Best of our wild blogs: 10 Feb 19

Butterfly of the Month - February 2019
Butterflies of Singapore

Recce Trip to Lentor Avenue (08 Feb 2019)
Beetles@SG BLOG

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Malaysia vessel Polaris, Greece-registered ship collide in Singapore waters: MPA

Channel NewsAsia 9 Feb 19;

SINGAPORE: Malaysian buoy-laying vessel Polaris and a Greece-registered ship collided in Singapore waters on Saturday (Feb 9), the Maritime and Port Authority of Singapore (MPA) said.

Polaris and bulk carrier Piraeus collided at 2.28pm on Saturday within Singapore port limits off Tuas, MPA said in a statement.

The Greek vessel was on its way from Singapore to its next port of call at Tanjung Pelepas in Malaysia when the collision took place.

"MPA is deeply concerned that the presence of unauthorised vessels in Singapore port limits can cause confusion for the international shipping community and threaten navigational safety in our waters," it said.

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Smoky smell in Singapore's east caused by Johor landfill fire, says NEA

Channel NewsAsia 9 Feb 19;

SINGAPORE: A smoky smell that has lingered in the air around the eastern part of Singapore was caused by a fire at a Johor landfill, Singapore’s environment authority said on Saturday (Feb 9).

The fire at a landfill at Bandar Tenggara, southeastern Johor, has been burning since Tuesday, the National Environment Agency (NEA) said.

“Malaysian authorities have been working around the clock to stop the burning,” an NEA spokesperson said in response to queries from Channel NewsAsia.

Residents in the eastern part of Singapore have reported a smoky smell in the air since early Friday morning, with some speculating on social media whether it was caused by haze blowing in from other countries.

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Malaysia: Local pangolin smuggling syndicate busted

Junaidi Ladjana, Recqueal Raimi New Straits Times 9 Feb 19;

TUARAN: Sabah police and wildlife enforcement team have uncovered a local pangolin smuggling syndicate which has been operating for seven years in Kota Kinabalu and Tuaran districts.

The syndicate was also involved in the processing of meats and skins of the fully protected animal.

Two days ago, police and enforcement team from the Sabah Wildlife Department raided a factory at Jalan Sepanggar, Kota Kiabalu, and a warehouse in Kampung Bontoi, Jalan Tamparuli, here, and seized live pangolins, frozen pangolins, pangolin scales and meat worth RM8.4 million.

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Malaysia: Green turtle found dead at Pohon Batu beach; cause of death unknown

Bernama New Straits Times 9 Feb 19;

LABUAN: A green sea turtle was found dead at Pohon Batu beach here, with portions of its intestines allegedly taken out from its abdomen.

The most endangered and threatened species of the sea turtle was found by a villager at Kg Pohon Batu on Friday morning and it was subsequently reported to the Fisheries Department at 2.15pm the same day.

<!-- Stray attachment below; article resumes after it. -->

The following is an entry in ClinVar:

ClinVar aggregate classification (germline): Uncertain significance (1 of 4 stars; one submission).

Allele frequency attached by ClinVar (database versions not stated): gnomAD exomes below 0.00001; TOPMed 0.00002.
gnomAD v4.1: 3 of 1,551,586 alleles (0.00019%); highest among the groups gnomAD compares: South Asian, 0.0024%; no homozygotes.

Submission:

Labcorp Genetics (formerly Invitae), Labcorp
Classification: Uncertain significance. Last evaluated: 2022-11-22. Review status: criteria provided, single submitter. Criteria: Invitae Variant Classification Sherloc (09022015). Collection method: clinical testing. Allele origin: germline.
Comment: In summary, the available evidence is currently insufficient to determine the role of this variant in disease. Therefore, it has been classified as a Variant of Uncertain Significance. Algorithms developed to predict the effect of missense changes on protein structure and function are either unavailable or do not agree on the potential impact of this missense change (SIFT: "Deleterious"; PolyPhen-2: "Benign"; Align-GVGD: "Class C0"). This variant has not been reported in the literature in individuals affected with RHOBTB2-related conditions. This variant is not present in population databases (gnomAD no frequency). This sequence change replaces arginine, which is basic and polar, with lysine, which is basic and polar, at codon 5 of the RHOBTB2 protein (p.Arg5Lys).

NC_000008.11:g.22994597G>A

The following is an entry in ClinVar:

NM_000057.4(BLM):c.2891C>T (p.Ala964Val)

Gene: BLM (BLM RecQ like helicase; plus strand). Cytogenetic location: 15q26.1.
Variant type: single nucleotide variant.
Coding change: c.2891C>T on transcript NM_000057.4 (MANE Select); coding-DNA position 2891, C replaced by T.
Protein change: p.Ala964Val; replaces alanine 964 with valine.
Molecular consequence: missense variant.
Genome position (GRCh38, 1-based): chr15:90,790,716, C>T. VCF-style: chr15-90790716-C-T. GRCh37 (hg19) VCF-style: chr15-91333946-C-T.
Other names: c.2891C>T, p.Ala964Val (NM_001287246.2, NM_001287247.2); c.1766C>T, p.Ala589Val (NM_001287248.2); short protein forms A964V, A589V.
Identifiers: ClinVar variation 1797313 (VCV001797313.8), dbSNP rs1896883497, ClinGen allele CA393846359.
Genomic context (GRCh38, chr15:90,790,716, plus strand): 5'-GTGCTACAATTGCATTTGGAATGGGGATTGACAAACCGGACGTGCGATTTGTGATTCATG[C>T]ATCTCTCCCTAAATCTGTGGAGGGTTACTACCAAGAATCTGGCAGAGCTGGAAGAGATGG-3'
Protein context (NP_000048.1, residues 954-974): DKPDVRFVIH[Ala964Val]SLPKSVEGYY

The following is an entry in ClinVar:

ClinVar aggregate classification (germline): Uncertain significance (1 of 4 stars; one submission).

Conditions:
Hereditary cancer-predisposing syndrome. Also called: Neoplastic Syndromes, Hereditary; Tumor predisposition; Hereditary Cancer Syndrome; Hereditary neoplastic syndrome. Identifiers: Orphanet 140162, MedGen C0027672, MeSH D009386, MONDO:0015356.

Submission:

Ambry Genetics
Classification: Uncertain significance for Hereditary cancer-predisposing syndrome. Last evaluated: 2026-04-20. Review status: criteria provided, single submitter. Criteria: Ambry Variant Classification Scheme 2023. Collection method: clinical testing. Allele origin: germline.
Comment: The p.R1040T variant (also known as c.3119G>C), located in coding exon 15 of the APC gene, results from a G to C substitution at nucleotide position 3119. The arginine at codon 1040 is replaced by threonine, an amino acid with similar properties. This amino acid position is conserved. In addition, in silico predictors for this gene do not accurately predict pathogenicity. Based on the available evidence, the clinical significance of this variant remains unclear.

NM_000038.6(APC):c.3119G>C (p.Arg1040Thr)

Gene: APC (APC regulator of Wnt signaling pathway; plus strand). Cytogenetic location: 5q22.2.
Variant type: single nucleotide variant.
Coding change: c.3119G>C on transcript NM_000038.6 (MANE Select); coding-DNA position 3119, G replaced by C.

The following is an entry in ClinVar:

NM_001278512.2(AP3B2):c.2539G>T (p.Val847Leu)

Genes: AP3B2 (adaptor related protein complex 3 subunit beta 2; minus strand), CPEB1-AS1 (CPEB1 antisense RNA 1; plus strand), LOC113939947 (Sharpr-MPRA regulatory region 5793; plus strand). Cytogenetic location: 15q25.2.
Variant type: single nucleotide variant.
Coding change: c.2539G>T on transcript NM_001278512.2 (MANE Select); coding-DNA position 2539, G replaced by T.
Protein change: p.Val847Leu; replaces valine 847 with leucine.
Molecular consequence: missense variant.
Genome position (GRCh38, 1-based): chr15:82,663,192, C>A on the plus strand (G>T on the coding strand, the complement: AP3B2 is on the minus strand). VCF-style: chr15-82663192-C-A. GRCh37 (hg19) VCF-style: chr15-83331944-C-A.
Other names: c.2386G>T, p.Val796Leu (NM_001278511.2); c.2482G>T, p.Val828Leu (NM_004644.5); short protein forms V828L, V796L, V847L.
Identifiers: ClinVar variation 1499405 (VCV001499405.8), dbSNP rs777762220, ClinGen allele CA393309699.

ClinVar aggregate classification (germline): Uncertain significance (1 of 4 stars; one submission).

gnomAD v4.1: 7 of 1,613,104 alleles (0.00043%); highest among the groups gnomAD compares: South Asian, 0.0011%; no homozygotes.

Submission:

The discovery came as a shock to the Labuan Marine Park, turtle conservationists and villagers, who urged for a thorough investigation to be carried out on any elements of illegal hunting of sea turtles for eggs and meat.

Labuan Fisheries Department director Faizal Suhaili Ibrahim told Bernama that based on a preliminary investigation, there seemed to be no ‘foul play’ in the turtle’s death, but assured that thorough investigation would be conducted.

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Asia's palm oil industry braces for backlash at home

Environmental concerns no longer an issue only in Western markets
SARAH HILTON and ERI SUGIURA, Nikkei 9 Feb 19;

A worker collects fruit at a palm plantation in Malaysia, one of the world's biggest producers of palm oil. (Getty Images)
TOKYO -- Signs that a consumer backlash against palm oil is spreading to Asia has prompted companies in the region to take action, from pledging to adopt sustainable sourcing to joining international certification standards.

One of Japan's largest supermarket chains Aeon has pledged to source only sustainable palm oil for its private brand by 2020, while Chinese membership in one of the world's most stringent certification regimes has soared in the last five years.

These moves come amid an ongoing spat between Malaysia and the European Union over imports of palm oil for use in bio fuels. The environmental impact of palm oil -- which is used in consumers goods ranging from toothpaste to snacks to cosmetics -- has long been a hot-button issue in the West, where it has sparked calls for boycott and other action against the industry.

A similar backlash in Asia could hit palm oil growers and consumer goods companies even harder given the scale of the market. While the EU consumes around 10% of the world's palm oil, the top four Asian markets -- India, Indonesia, China and Malaysia -- accounted for nearly 43% of consumption by volume in 2017.

Malaysia and Indonesia maybe have the most to lose if Asia sours on the commodity -- the two together account for 85% of global output.

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